A legal battle over foundational CRISPR/Cas9 patents embroiled the University of California, Berkeley, and Broad Institute of MIT & Harvard. In February, the U.S. Patent & Trademark Office ruled in Broad’s favor, but UC Berkeley appealed the ruling. Later, UC Berkeley won patents in Europe and China.

Additionally, some firms, such as MilliporeSigma, unexpectedly won extensive CRISPR patents, while start-ups opted to license CRISPR from groups besides UC Berkeley and Broad. Also this year, new variants of CRISPR, plus versions improved through engineering, provided alternatives to the classic CRISPR/Cas9 and its legally uncertain future.

Trump lost, won on plant safety

Credit: Chemical Safety Board
The Chemical Safety Board is currently investigating this 2016 release of chlorine from an MGPI Processing plant in Kansas.

The Trump Administration sought to weaken safety measures for the U.S. chemical industry in 2017, with mixed results.

In March, the Administration recommended defunding the Chemical Safety & Hazard Investigation Board (CSB), a small, independent agency that investigates industrial chemical accidents. But Congress has shown support for the agency and, as of C&EN deadline, planned to provide it $11 million for 2018.

That amount would match past funding for CSB. Even this funding level, however, is inadequate, according to an oversight office. In a July report, the EPA’s Office of Inspector General noted that CSB’s funding has been flat for 15 years, hindering the purchase of needed equipment and the training and hiring of staff. The report added that the economic impact of a single accident would be far greater than the agency’s budget. Nevertheless, the Administration is expected to try to kill CSB again in 2019.

The Administration also set its sights on overturning an update of a 27-year-old safety regulation. In this case, it succeeded.

The update was triggered by a 2013 Texas accident that killed 15 people, mostly firefighters, when a warehouse containing ammonium nitrate fertilizer exploded. After a three-year review, EPA finalized a regulation to strengthen risk-management-plan provisions in the 1990 Clean Air Act. The regulation, released in the last weeks of the Obama Administration, would have toughened provisions for companies that handle hazardous materials, requiring them to develop better plans to avoid or mitigate accidents.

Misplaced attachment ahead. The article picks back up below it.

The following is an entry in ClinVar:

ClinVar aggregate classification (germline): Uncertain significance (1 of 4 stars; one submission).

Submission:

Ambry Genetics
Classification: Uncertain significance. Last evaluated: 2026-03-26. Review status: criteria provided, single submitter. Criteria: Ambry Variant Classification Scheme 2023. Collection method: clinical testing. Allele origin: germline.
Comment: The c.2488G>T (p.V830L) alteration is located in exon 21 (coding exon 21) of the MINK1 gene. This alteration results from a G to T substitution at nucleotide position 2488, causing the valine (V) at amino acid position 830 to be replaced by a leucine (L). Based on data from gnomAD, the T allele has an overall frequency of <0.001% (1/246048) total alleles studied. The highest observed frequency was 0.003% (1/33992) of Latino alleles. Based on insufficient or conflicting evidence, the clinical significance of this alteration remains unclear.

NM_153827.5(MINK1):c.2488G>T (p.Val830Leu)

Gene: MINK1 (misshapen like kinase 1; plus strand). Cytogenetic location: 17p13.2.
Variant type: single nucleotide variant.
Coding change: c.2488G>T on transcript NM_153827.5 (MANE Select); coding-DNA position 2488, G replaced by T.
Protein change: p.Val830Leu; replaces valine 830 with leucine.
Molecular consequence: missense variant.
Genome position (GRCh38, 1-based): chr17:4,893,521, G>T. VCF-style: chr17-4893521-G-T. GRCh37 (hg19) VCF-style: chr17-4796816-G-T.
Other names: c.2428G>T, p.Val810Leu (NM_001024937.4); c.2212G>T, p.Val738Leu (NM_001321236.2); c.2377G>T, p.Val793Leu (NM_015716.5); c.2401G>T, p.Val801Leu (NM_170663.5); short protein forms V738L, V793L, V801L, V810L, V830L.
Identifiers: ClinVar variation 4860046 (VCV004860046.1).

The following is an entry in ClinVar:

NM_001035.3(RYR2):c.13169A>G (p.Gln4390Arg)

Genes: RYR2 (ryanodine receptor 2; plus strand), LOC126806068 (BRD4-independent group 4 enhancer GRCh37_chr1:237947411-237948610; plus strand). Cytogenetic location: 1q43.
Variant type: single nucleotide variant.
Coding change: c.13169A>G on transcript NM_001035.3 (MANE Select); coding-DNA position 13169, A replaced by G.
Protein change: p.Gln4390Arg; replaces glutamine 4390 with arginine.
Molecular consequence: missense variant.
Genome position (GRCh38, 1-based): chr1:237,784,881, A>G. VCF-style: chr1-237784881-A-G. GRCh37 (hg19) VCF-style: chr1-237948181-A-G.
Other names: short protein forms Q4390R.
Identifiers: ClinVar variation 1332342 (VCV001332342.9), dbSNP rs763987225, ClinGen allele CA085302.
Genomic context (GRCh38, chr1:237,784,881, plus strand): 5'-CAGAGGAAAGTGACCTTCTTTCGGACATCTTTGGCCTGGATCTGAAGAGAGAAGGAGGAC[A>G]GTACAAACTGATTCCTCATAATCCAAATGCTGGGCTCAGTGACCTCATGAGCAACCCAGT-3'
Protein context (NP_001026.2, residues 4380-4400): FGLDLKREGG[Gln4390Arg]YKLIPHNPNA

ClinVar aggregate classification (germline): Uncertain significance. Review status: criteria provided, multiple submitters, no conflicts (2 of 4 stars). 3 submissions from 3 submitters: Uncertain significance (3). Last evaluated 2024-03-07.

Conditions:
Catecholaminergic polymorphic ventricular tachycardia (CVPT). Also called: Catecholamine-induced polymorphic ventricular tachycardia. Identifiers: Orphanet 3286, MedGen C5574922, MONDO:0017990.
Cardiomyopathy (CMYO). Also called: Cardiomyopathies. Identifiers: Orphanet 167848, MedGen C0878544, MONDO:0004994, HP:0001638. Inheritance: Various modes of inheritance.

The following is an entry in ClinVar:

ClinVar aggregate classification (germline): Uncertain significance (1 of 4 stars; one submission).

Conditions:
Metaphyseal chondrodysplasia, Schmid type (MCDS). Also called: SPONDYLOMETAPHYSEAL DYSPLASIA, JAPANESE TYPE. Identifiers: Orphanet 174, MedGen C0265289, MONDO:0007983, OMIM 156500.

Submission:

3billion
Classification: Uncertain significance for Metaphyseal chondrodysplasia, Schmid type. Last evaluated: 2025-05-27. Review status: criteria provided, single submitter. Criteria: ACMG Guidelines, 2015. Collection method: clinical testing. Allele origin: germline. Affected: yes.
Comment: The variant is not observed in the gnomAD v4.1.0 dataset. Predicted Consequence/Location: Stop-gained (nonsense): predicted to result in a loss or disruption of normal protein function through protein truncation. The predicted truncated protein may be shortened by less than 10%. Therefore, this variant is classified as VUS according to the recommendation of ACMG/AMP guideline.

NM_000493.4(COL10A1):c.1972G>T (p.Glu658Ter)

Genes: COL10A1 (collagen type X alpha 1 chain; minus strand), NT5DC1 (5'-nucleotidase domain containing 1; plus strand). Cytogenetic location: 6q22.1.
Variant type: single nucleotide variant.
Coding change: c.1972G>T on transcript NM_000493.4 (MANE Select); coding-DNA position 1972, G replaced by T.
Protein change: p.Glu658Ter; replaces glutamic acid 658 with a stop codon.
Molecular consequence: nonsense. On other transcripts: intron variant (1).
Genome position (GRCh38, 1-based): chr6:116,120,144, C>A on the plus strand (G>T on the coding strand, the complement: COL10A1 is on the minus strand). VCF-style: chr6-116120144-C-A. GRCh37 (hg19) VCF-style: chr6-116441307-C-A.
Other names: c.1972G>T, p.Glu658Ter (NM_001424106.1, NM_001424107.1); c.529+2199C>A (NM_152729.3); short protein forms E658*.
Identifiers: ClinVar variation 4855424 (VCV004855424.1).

However, in March, EPA sought another review and put the regulation on hold until February 2019.

Tug-of-war over chemical safety rules

Implementing Obama Administration chemical safety rules in the Trump era is proving contentious.

The U.S. EPA welcomed Nancy Beck as deputy assistant administrator of its chemical safety and pollution prevention office in May, just weeks before rules for prioritizing and evaluating the risks of chemicals were due to be finalized under the Toxic Substances Control Act (TSCA), which was amended in 2016.

Environmental groups later claimed that Beck ordered a last-minute rewrite of the rules, which were proposed under the Obama Administration, in such a way that they reflect the chemical industry’s wish list. Before joining EPA, Beck served for five years as senior director of regulatory affairs at the American Chemistry Council (ACC), the chemical industry’s main trade association.